# [Physics] Classical/Quantum Coin Toss

classical-mechanicsprobabilityquantum mechanics

I am having a brainfreeze moment and have confused myself, help appreciated!

Quantum Coin: Superposition Heads AND Tails.

Classical Mechanics: Deterministic (in principle, if not in practice) if I repeat the same experiment I get the same result.

Quantum Mechanics: Non-deterministic no way that I can predict if I get heads or tails.

Now think of some physical implementation of a quantum coin perhaps I send some electron to mirror, afterwards it is on a superposition on both sides of the mirror. Perhaps reflected (heads) with probability 0.9 and transmitted (tails) with probability 0.1.

My question is does a classical analogy exist here? It can't be both deterministic and agree with the probabilities predicted by quantum mechanics right? Is the problem just that I should not be applying classical physics at all here? Does this question even make any sense?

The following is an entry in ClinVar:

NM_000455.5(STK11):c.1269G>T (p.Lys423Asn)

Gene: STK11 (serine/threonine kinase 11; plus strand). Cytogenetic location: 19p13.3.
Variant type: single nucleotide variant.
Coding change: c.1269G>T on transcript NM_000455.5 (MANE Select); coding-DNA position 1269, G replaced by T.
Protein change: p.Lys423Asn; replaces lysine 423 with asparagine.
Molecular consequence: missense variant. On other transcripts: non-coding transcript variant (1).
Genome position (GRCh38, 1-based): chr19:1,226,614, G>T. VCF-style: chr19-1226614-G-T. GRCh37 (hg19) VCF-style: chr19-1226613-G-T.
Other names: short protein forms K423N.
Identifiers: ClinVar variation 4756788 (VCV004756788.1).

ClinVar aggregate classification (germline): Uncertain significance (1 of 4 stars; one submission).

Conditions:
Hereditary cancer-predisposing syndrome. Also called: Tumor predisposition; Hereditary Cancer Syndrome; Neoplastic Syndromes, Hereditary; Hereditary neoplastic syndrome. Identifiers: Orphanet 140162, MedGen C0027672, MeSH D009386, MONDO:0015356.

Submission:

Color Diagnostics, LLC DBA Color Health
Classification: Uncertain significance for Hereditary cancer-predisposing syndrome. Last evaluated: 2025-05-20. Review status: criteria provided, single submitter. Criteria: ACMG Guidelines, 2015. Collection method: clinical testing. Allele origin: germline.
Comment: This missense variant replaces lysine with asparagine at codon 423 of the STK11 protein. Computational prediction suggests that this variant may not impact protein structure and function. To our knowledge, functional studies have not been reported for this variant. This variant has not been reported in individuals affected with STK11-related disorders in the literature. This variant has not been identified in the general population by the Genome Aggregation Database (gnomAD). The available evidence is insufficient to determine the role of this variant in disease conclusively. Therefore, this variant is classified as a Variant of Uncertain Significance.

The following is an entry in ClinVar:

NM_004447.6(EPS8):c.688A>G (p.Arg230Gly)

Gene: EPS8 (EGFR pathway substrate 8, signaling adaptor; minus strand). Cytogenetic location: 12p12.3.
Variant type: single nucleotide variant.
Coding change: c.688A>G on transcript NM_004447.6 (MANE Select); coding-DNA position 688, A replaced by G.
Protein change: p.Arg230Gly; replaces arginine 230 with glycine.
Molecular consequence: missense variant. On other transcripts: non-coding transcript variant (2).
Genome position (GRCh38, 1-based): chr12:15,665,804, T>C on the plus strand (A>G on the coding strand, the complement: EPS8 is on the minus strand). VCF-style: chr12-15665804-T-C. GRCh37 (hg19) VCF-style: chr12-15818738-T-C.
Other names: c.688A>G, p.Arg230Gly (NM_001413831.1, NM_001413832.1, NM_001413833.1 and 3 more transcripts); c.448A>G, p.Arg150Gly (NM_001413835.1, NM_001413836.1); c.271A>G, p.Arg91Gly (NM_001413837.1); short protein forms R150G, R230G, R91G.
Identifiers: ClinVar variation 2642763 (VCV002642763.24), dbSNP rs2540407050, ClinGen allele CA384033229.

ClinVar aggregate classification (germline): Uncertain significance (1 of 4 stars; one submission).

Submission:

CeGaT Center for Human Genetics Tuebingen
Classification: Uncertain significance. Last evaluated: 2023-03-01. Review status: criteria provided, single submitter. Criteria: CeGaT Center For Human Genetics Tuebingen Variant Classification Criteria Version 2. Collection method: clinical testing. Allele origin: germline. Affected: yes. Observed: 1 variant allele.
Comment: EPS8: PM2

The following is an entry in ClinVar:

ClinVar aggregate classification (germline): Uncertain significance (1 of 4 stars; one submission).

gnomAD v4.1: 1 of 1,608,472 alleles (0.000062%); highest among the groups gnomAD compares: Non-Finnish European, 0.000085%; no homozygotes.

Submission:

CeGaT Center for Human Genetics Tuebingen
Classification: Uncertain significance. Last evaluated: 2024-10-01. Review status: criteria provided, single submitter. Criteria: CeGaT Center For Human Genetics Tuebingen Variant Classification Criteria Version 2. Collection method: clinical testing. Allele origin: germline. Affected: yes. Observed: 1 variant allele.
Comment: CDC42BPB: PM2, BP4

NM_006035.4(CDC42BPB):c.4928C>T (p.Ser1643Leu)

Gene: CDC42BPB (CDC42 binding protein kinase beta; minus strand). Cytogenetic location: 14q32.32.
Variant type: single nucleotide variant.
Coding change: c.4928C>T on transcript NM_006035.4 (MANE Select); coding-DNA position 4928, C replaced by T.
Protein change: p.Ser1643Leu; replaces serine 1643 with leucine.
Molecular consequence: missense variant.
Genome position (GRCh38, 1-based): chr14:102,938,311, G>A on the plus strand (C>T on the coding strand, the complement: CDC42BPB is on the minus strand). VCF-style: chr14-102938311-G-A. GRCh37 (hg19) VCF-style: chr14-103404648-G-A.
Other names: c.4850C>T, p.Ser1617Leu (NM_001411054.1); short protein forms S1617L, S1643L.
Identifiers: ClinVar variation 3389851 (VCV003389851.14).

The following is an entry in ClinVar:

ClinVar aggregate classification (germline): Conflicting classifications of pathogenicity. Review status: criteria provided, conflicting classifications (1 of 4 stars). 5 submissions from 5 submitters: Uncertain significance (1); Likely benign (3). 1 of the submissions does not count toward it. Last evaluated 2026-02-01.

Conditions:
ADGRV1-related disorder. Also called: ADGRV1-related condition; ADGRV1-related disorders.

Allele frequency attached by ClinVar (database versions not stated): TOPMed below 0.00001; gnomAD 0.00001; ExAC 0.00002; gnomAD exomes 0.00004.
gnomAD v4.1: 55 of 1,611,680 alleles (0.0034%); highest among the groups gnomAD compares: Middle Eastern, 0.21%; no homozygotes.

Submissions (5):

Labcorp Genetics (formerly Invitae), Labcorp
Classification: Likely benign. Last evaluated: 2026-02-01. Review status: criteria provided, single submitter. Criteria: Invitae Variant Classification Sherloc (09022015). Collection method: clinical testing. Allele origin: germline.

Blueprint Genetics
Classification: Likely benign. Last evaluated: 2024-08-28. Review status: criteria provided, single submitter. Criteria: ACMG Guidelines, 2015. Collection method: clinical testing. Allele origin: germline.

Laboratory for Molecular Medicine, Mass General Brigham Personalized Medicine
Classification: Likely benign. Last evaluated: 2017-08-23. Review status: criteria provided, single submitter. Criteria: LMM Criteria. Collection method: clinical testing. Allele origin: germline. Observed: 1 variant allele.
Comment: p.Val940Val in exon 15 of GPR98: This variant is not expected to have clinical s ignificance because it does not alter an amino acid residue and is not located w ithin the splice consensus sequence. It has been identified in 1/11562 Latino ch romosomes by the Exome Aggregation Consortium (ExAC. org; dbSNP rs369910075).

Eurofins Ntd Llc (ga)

3) Quantum correlations are stronger than classical correlations, this is because, in quantum mechanics, we work with probabilites complex amplitudes $\psi$, instead of working directly with probabilites $p$ (The relation is $p = |\psi|^2$). Some experiment results cannot be explained by classical correlations.
4) If you consider, for instance, a superposition 1-spin quantum state like $\psi = |+_z>$ + $|-_z>$, a measurement of the spin on the $z$ axis will gives you always $+1$ OR $-1$. So, from the point of view of the measurement, it is an OR, it is not a AND. You will have 50% probability to measure +1, and 50% probability to measure -1.